More short turn exercises.
Skiing on steep & narrow gradients.
To ski steeper and narrower sections, you can’t traverse the mountain between each turn as you would normally do.
You’ll want to rotate your skis through 180 degrees and use the edges of your skis only once your skis are parallel to the face of the mountain. [edging the ski only slows you down while the ski is across the direction of travel.]
For wider turns use your edges through more of the turn. For shorter turns, turn your skis and use the edges when they are parallel.
The more you rotate your ankles and dig into the edges the more friction and the more it will slow your speed. Keep your torso upright and facing predominantly downhill.
Here is a great run through of the three different approaches to skiing steeps by ski instructor Giles Lewis:
How long does it take to parallel ski?
Don’t get frustrated if you’re not parallel turning in your first few days.
While some maverick beginners might be parallel turning on their second day – for most new skiers it will be about 10-20+ days of skiing before you get to the stage where you skis are staying parallel.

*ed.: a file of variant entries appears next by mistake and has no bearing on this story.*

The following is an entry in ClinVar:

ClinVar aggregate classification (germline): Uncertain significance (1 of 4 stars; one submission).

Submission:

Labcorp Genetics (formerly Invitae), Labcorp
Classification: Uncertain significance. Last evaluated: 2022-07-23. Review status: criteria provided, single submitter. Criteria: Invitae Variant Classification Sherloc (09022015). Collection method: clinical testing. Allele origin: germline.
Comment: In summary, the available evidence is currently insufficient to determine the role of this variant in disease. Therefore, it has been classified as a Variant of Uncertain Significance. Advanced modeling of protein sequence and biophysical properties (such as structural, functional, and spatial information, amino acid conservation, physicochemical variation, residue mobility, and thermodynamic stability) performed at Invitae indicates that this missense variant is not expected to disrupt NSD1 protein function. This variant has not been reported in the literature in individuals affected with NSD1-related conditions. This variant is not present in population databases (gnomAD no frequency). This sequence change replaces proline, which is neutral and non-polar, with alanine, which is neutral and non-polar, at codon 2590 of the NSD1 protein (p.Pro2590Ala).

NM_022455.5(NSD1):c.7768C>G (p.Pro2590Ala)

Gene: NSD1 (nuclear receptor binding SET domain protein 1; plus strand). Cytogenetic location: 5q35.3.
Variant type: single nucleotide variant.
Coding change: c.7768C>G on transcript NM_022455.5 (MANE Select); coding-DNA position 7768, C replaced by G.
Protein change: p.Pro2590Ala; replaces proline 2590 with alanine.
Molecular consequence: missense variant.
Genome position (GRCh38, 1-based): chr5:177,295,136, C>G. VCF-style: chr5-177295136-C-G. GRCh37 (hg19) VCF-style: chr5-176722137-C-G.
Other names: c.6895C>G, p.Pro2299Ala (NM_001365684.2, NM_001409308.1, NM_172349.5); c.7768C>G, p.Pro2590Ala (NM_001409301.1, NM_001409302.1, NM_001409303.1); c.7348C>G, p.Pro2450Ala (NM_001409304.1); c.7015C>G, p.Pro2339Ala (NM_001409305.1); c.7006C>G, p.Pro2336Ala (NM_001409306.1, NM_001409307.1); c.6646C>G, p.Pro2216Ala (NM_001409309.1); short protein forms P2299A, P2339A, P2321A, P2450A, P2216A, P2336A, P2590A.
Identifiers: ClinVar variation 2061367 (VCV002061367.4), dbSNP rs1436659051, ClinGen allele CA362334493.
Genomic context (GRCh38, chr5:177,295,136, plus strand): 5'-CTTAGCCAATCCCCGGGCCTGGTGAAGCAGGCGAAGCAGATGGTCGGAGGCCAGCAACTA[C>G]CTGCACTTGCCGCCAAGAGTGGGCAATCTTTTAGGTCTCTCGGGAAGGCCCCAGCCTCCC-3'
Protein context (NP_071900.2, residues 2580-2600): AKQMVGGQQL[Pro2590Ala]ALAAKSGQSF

If you’re interested in seeing how long it takes most people to get to each stage of skiing – I wrote a whole article here: How Long Does it Take to Learn to Ski? The SIMPLE answer.
Can you learn to parallel to ski in a day?
If your completely new skier then you won’t pick it up in a day. If you have skied before and can make some beginner turns already – then it would be possible to learn to parallel ski in one day.
It takes most people at least a few days of practice to develop the muscle memory and get a feel of the subtle movements that go into edge control.
The fastest way to learn to ski parallel?
The quickest way to learn to ski parallel is to take ski lessons from an instructor. A 1-1 private lesson is going to give you the best results.
That’s not to say you can’t learn on your own or with a friend. Both can work depending on your ability to learn and how good your friends are at teaching!
If you’re unsure whether you want to take ski lessons, give this a read: Why You (Don’t) Need Lessons to Ski. Unbiased Pros Vs Cons.
Parallel skiing vs carving.
Carving is a more advanced & highly efficient form of skiing where you turn solely on the very edges of your skis in rapid high-speed movements.
With carving the edges of the skis cut so much into the snow that the skis do not slide, but instead move along the length of the edge.
Because modern skis are curved into an hourglass shape, as you carve the skis flex and move you into your turn.